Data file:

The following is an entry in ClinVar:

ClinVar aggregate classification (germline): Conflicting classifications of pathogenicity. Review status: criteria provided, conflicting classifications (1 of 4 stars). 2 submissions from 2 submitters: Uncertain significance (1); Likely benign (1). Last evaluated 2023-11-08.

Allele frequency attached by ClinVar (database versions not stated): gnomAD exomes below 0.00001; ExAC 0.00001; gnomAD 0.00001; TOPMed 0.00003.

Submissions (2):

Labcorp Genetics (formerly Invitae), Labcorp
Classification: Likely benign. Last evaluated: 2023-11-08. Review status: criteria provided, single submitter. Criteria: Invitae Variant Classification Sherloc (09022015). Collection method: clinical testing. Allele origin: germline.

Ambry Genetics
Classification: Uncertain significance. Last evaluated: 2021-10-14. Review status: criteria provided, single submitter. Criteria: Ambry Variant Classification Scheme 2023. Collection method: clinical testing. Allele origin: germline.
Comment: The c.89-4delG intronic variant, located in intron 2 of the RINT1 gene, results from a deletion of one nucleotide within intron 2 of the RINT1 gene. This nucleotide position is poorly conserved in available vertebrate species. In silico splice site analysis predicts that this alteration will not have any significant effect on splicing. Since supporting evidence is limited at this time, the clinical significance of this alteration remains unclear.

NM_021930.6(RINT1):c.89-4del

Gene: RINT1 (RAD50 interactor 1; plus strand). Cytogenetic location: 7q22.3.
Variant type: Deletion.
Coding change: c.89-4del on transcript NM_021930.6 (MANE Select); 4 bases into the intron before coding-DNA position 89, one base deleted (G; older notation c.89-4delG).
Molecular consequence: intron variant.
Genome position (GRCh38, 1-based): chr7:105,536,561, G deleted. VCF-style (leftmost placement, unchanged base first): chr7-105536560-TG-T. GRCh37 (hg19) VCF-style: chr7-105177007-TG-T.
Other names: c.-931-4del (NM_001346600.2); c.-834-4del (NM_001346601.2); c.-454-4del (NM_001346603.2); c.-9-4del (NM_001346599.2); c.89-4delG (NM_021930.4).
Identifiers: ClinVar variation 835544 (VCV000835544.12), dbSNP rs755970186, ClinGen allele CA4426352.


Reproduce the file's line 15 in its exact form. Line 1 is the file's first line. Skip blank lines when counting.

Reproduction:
Genome position (GRCh38, 1-based): chr7:105,536,561, G deleted. VCF-style (leftmost placement, unchanged base first): chr7-105536560-TG-T. GRCh37 (hg19) VCF-style: chr7-105177007-TG-T.